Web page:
Stacie McCutcheon & J.P. Lebangood. Photo: Little Colonel Playhouse


By Don Gordon
Directed by George Robert Bailey

Review by Keith Waits

Entire contents copyright © 2019 by Keith Waits. All rights reserved.

Panache is a fresh take on the romantic comedy genre. It spends a good deal of its running time pretending its an idiosyncratic

buddy comedy before it eventually settles down to the business of connecting the couple in question.

Or maybe I’m just too gullible, but I never took it for granted where the central relationship would end up.

The buddies are opposites: Harry Baldwin (J.P. Lebangood) is a short-order cook and inveterate gambler living in a crummy Brooklyn apartment, while Kathleen Trafalgar (Stacie McCutcheon) is an upper-crust socialite who spends her days at the country club. She has used her influence to track Harry down because she wants her husband to have a vanity license plate with the word, “panache”, but it has already been taken; by Harry.

Harry has a pretty good story to explain his attachment to that word, a flashback of romantic melancholy played out by Andy Szuran as Irwin and Magdalen Hartman as Laura. Kathleen is persistent enough that he has no choice but to share the memory, and the revelation is the beginning of an unlikely friendship.

Kathleen is intrigued and excited by her exposure to a lower-rent lifestyle and takes to Blackjack like a fish takes to water, cleaning out Harry and his seedy pal Jumbo Dumbroski (G.B. Dixon). At the same time, Harry’s apartment becomes increasingly less grungy as Harry becomes more and more invested in Kathleen, even caddying for her when she stages a golf rematch with a country club rival.

Panache feels more Harry’s story than Kathleen’s, primarily because of the flashback sequences and the gimmick of having Irwin and Laura manifested in Harry’s here and now, but also because the setting for the entire play is Harry’s apartment. He is also an artist, and the apartment is liberally decorated with his abstract paintings (by Indiana painter Dru Pilmer).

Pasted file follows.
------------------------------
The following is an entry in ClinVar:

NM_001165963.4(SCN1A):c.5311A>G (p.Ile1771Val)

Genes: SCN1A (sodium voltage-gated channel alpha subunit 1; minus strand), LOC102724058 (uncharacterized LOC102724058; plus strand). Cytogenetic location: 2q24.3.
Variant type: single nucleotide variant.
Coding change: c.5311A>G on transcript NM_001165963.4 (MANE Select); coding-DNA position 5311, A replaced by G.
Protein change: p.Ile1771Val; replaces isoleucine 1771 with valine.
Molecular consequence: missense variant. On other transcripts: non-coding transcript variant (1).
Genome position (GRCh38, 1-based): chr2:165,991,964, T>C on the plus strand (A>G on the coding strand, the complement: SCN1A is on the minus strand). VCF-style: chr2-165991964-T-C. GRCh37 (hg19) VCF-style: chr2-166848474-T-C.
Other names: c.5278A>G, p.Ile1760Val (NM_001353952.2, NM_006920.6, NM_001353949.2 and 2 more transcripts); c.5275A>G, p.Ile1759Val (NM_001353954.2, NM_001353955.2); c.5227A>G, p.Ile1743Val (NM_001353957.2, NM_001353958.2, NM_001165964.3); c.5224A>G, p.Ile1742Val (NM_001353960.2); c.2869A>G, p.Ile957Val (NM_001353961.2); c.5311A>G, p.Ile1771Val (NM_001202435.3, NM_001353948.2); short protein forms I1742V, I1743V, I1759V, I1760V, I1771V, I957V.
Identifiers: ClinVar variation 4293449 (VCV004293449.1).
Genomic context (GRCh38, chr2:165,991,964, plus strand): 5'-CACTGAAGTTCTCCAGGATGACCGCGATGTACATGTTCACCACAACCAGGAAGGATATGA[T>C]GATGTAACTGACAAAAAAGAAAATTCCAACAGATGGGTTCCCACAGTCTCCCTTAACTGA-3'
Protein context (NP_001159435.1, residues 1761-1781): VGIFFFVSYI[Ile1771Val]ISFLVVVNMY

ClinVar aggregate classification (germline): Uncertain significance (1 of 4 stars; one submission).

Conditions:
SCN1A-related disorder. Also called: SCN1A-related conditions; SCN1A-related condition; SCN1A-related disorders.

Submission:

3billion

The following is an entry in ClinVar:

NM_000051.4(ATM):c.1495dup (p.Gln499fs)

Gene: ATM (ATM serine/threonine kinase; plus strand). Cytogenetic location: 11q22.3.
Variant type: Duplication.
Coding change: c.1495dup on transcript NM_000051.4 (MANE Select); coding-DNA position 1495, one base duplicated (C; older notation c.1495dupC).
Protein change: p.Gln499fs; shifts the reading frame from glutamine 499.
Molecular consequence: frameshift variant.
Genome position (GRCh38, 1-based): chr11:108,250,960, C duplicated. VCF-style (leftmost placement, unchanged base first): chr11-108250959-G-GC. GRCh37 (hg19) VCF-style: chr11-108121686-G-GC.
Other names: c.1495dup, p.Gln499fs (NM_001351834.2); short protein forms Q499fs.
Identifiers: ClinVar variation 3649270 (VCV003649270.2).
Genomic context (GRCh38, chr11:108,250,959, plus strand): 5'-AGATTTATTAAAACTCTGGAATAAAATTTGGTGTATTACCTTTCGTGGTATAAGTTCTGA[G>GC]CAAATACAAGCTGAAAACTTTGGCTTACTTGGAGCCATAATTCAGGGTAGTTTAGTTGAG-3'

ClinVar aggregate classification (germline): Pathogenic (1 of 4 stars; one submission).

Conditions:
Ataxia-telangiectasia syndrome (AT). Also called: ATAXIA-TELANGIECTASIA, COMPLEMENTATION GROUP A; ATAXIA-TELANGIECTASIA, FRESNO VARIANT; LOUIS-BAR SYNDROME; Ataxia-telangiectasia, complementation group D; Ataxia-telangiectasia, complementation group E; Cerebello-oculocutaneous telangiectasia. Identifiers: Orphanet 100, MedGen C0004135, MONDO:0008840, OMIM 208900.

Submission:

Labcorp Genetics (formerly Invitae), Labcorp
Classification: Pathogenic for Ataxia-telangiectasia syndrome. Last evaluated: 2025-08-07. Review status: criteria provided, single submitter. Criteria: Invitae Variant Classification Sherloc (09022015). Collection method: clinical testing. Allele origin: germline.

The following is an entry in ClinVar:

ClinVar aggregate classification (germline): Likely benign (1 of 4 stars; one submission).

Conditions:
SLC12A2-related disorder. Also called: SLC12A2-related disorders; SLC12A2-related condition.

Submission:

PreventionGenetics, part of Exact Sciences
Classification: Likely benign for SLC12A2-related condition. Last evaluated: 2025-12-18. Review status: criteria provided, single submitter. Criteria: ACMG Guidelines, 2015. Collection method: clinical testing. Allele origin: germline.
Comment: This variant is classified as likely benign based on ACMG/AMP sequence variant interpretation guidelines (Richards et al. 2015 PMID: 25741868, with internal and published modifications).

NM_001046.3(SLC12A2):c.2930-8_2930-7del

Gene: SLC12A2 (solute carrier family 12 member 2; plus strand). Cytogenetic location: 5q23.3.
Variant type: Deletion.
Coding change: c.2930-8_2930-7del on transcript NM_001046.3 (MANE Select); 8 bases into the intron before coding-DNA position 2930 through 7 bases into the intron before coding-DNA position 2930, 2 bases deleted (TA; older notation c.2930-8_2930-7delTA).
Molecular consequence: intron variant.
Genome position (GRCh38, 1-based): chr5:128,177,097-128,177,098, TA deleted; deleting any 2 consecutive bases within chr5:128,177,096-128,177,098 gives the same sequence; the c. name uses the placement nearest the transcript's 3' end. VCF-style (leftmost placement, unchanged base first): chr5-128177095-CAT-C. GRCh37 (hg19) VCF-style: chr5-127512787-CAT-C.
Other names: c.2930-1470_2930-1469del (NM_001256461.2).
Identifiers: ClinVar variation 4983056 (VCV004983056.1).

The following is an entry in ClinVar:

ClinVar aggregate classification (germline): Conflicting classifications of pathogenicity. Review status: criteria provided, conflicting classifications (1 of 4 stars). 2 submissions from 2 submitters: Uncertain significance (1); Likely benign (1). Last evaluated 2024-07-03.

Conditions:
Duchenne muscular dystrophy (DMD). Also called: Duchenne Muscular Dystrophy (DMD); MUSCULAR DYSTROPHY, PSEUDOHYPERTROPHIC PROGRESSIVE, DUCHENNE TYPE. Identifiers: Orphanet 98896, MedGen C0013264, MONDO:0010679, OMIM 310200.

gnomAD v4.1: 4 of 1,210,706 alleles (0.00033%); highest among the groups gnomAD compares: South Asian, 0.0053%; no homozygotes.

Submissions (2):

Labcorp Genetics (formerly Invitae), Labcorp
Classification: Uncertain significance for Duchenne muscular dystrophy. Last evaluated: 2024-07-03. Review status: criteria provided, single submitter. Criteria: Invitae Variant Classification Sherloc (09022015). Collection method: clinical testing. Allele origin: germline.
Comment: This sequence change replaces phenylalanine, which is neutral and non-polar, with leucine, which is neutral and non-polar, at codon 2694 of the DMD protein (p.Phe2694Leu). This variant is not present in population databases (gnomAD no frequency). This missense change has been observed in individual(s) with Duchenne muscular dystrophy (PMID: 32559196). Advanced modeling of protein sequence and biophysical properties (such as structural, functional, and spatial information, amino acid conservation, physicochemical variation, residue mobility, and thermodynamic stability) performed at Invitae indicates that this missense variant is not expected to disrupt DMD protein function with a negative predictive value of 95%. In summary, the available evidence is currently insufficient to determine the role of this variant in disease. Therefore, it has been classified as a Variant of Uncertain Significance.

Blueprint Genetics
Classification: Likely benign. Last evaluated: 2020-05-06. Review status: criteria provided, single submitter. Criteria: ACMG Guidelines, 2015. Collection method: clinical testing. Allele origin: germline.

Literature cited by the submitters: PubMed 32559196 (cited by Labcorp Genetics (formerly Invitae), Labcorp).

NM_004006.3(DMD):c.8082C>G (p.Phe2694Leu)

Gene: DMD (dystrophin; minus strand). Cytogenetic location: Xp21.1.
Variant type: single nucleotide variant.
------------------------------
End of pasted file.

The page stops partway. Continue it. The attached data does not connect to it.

J.P. Lebangood is well cast as Harry. He is suitably gruff, with a lackadaisical, hound dog physicality but there is also intelligent compassion that makes sense of Kathleen’s fascination. And Stacie McCutcheon is a perfect foil, endearingly ditzy and shallow at first, then increasingly finding depth through humor and pathos. Together, Lebangood and McCutcheon make for a winning pair.

G.B. Dixon is the epitome of every two-bit hustler from every 1970s television series, and Andy Szuran and Magdalen Hartman are vivid spirits from Harry’s subconscious.

The design work is nicely realized, and Kathleen’s wardrobe is uptown enough but never phony. The set is among the shabbiest I’ve seen on a Little Colonel stage, with a card table featuring a precarious card table that barely stays upright. The generous number of paintings and studies are easily the most distinctive element.

Panache may not be transformative, but it is genial, rich in character, fresh and engaging.


March 29, 30, April 4, 5, & 6 @ 7:30pm
March 31 & April 7 @ 2:00pm

Little Colonel Playhouse
302 Mount Mercy Drive
Pewee Valley, Kentucky 40056


Keith Waits is a native of Louisville who works at Louisville Visual Art during the days, including being the host of LVA’s Artebella On The Radio on WXOX 97.1 FM /, but spends most of his evenings indulging his taste for theatre, music and visual arts. His work has appeared in Pure Uncut Candy, TheatreLouisville, and Louisville Mojo. He is now Managing Editor for



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